Sol 1: Rover wakes up for health checks on Mars

What a view … An image taken by NASA’s Curiosity rover showing Mars’ Mount Sharp in the distance. Touchdown … In this image, NASA’s Curiosity rover and its parachute, left, descend to the Martian surface.

In this image from NASA TV, shot off a video screen, one of the first images from the Curiosity rover is pictured of its wheel after it successfully landed on Mars.

Isn’t she lovely … Mars, as pictured by the Hubble telescope in 2003.

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Curiosity has woken for its first day on a foreign planet. On the cool and crisp surface of Mars, the NASA rover began its first solar day, Sol 1, about 9.45am Mars time (10.45am AEST).

“What’s really exciting is the rover is in this new place and is going to teach us about this new landing site,” Jennifer Trosper, a mission manager with NASA’s Jet Propulsion Laboratory in Pasadena, said.

The rover’s day one tasks include instrument “health checks” and communications tests with two of the rover’s antennae. “We want to make sure we have as many communications links as possible,” Ms Trosper said.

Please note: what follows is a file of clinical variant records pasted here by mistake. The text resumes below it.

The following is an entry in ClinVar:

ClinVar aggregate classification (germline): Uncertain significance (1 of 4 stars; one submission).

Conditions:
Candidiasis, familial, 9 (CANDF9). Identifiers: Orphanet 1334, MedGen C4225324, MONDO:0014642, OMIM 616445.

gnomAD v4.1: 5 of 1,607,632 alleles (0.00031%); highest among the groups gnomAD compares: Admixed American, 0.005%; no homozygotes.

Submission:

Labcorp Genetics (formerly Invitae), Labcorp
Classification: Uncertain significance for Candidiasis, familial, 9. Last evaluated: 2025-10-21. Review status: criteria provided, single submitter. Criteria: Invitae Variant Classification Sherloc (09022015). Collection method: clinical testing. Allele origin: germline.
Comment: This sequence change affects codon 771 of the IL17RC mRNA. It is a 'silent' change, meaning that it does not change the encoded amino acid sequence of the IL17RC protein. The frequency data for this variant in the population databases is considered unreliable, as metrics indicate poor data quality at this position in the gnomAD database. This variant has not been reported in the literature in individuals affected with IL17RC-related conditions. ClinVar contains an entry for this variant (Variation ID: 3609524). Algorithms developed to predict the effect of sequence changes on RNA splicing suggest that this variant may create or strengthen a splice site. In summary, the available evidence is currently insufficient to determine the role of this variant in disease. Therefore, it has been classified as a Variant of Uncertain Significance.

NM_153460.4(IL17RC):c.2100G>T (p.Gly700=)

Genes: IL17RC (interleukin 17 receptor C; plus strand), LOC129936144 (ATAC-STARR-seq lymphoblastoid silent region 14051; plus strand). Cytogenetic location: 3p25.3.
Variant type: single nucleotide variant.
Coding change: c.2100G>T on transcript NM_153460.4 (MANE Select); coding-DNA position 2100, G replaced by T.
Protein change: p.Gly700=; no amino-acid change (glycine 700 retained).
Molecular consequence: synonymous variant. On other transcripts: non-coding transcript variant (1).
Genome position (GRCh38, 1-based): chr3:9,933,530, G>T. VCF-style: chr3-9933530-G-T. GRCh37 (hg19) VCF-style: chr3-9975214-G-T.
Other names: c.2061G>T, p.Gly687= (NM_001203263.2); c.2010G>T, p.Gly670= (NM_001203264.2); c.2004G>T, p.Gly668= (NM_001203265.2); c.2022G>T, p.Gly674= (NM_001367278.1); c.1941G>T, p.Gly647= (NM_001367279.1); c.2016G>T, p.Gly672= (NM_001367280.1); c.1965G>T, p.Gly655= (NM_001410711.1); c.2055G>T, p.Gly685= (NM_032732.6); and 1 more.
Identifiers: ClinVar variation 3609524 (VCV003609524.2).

The rover communicates with Earth by relaying data through the Mars Odyssey and Mars Reconnaissance Orbiters, but it also has the capacity to listen and talk directly to Earth.

This morning NASA will send a command into the rover’s low-gain antenna, an “omni-directional” antenna that will be used primarily for receiving signals. “That command is going to start the activities for the day,” Ms Trosper said.

One of those activities will be deploying the high-gain antenna, which will be used to receive commands for the mission team back on Earth.

As Earth rises, the high-gain antenna will track the Earth from about 11.45am local Mars time for about 75 minutes.

“If that all goes well then we will have confirmed all our communications links work perfectly and that would be fantastic,” she said.

“That’s one of the main engineering objectives that we’re trying out on the first few Sols.”

After that, Curiosity will conduct checks on two of its 10 scientific instruments including the RAD, which measured high-energy radiation during the spacecraft’s flight, but was turned off during descent and REMS, the rover’s Martian weather station.

The rover has already used its descent imager, MARDI.

Curiosity’s robotic arm remains stowed from descent and landing.

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